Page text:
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Running Magazine: Toronto Waterfront Half Marathon winner protests in support of Oromo people October 16, 2016

Posted by OromianEconomist in #OromoProtests.
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Odaa OromooOromianEconomist

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VIDEO: Toronto Waterfront Half winner protests in support of Oromo people
Ethiopian Kindi Asefa won the Scotiabank Toronto Waterfront Half-Marathon on Sunday and performed a political protest as he crossed the finish line.

October 16th, 2016 by Tim Huebsch,  Running News, Running videos


The string of protests against the Ethiopian government among Canada-based runners continued on Sunday as Kindi Asefa crossed his arms above his head at the Scotiabank Toronto Waterfront Marathon. The Toronto Olympic Club athlete won the half-marathon in 1:08:34 and made an “X” above his head– a gesture in solidarity with the Oromo people.

The Oromo protests gained international attention at the Rio Olympics when Feyisa Lilesa famously crossed the finish line in second place in the men’s marathon while performing the protest. The Oromo people cross their arms above their head to imitate being handcuffed.


Lilesa is currently in the United States with a special skills visa and did not return home to Ethiopia because he feared for his life.

RELATED: Quebec City Marathon winner Ebisa Ejigu replicates Olympic medallist’s political protest.

According to Human Rights Watch, as many as 500 people have been killed in the protests between November 2015 and June 2016. The protests are occurring because the Ethiopian government is extending the capital city’s municipal boundary which is forcing the Oromo people away from their homes.

The boundary is extending into Oromia, home to much of the country’s Oromo people. The Oromo people are the largest ethnicity in the Horn of Africa. The Oromo people, according to BBC News, claim that the government is oppressive and that they have been marginalized.

After Lilesa’s political protest at the Olympics, Ebisa Ejigu made the gesture at the Quebec City Marathon. Soon after, Hajin Tola made an “X” with his arms at the CanKen 5K road race in Mississauga, Ont. Asefa, along with Tola and Ejigu, all train with the Toronto Olympic Club.

RELATED: Winner of Mississauga CanKen 5K race protests in support of Ethiopia’s Oromo people.

On Sunday, Asefa won by 10 seconds over Matthew McNeil. Erin McClure was the top woman in 1:20:40.


Athletic Nation Report: In Solidarity with the Oromo Protests athlete Hirut Guangul makes powerful gesture in 4-peat. #OromoProtests September 26, 2016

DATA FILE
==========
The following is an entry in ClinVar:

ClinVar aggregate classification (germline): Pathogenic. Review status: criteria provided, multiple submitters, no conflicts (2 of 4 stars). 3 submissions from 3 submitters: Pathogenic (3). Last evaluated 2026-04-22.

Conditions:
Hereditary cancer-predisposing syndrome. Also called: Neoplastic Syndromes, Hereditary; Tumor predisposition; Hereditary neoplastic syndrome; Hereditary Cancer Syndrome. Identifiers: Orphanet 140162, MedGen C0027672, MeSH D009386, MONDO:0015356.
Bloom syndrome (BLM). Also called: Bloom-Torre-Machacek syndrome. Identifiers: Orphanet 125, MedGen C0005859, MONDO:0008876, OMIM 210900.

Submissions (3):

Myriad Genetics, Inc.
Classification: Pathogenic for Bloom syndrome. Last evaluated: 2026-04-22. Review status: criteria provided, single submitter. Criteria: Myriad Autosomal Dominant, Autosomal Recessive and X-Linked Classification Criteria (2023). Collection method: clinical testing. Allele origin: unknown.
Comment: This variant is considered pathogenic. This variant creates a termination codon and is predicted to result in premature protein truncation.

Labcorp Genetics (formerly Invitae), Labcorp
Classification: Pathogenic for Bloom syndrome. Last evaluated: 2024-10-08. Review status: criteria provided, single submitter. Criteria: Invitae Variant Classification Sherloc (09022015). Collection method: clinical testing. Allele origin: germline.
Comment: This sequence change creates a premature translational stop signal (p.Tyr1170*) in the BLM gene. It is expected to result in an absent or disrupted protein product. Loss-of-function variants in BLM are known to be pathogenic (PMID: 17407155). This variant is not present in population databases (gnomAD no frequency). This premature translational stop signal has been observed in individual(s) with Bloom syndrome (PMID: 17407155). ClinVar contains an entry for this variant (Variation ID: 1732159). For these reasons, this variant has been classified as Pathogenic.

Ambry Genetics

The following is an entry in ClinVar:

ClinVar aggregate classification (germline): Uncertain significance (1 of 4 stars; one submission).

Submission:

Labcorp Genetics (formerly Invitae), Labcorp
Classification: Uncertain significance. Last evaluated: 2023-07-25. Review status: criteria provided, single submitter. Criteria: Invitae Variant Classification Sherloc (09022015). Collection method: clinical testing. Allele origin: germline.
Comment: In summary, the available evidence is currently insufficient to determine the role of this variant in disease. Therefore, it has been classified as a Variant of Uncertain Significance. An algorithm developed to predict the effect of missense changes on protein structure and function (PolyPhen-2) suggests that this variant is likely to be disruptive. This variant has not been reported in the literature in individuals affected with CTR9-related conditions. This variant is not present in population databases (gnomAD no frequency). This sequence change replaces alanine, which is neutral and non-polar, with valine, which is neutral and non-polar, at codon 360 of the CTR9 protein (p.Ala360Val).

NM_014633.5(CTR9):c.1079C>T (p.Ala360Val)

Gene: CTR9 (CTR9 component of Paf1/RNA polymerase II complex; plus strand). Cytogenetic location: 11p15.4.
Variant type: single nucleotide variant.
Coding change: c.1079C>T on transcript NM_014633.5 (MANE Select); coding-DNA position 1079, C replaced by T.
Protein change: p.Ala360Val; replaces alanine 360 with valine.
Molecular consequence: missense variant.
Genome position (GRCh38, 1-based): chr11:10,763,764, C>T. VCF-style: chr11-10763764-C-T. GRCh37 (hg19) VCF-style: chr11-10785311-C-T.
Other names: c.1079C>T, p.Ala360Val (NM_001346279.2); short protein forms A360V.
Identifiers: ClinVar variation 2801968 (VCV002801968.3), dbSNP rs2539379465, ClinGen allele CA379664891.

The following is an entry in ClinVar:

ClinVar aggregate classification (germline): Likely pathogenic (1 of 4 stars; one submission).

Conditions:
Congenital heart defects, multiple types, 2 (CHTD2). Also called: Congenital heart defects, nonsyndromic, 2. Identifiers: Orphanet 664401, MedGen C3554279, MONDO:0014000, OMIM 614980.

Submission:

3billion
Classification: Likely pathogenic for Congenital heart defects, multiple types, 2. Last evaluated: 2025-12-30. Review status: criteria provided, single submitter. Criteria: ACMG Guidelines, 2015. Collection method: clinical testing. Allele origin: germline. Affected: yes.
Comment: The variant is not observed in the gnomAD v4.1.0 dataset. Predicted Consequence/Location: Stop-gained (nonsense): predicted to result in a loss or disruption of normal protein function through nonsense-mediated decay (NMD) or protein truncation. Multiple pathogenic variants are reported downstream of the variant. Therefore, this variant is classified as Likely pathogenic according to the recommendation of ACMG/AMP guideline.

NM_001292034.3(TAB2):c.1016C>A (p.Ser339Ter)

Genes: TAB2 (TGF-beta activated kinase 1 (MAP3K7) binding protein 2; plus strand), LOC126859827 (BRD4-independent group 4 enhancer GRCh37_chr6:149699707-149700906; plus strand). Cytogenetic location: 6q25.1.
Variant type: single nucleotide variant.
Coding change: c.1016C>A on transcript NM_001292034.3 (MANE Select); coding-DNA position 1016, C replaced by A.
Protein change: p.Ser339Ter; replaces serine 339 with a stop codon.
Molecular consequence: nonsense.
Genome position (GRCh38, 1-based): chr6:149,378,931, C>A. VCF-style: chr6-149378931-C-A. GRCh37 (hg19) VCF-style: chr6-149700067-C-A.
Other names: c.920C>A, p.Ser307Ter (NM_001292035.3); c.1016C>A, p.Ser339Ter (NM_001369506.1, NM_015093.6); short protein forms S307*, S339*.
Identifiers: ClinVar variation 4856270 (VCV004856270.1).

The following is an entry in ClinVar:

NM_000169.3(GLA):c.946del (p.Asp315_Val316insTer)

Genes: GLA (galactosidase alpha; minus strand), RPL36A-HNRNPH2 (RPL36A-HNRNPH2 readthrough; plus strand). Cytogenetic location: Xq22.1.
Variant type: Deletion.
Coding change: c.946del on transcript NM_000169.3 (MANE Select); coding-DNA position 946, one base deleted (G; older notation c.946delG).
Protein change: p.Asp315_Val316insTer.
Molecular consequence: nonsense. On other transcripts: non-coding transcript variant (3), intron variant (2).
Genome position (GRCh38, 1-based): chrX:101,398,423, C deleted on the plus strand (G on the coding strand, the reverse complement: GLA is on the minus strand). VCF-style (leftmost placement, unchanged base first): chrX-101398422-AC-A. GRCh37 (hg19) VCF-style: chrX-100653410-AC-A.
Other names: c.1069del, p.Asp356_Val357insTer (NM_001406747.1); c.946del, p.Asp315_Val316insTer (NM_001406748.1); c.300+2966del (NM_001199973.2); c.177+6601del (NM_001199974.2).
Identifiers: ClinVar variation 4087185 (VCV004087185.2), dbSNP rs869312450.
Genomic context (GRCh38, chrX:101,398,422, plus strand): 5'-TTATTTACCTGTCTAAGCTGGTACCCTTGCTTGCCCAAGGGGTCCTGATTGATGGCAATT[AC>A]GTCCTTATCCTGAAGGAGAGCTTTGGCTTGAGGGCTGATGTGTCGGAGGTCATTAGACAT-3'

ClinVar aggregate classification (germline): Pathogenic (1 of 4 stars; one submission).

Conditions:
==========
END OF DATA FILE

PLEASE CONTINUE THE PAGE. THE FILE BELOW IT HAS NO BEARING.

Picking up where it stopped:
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Athlete Hirut Guangul joined the brave movement as she won the women’s marathon with a time of 2:44.25.



Ethiopian Guangul makes powerful gesture in 4-peat

By Drake Lansman, 25 September 2016

MOLINE — As Hirut Guangul, of Ethiopia, crossed the Quad Cities Marathon finish line as the first woman overall for the fourth consecutive year, she crossed her arms above her head in an “X”.

Guanhul became the first QCM four-time champion, but the moment became larger than just her athletic achievement on Sunday morning.

“I like this race,” said Guanhul. “Four-time champion. I’m very, very happy.”

After the race, the 24-year-old said the “X” is a way of protesting the human rights abuses that are taking place in Ethiopia. Guanhul’s simple action is a brave and powerful one that bypasses any language barrier.

Hundreds of peaceful Ethiopian protesters have been killed or arrested by the Ethiopian military this year. Protesters have demanded equality for the country’s Oromo people, Ethiopia’s largest ethnic group that has felt marginalized by the government as it pushes them off their land before selling it.

Ethiopian runner Feyisa Lilesa held up an “X” with his arms as he won silver in the marathon at the Rio Olympics. The gesture has been used as a symbol of strength and peaceful resistance.

Lilesa says he likely will not be able to return home after making the gesture of solidarity. The Oromos also have used the “X” as a sign of their protest.

“The Ethiopian government is killing my people, so I stand with all protests anywhere, as Oromo is my tribe,” Lilesa said at an Olympic press conference. “My relatives are in prison, and if they talk about democratic rights they are killed.”

Guangul joined the brave movement as she won the women’s marathon with a time of 2:44.25.

She won her first QC Marathon in 2012, when she set the women’s open course record of 2:35.07. Guangul’s 2016 win earned her $3,000 in prize money.

Guangul says she enjoys the Quad Cities Marathon, and is happy to be back at the race.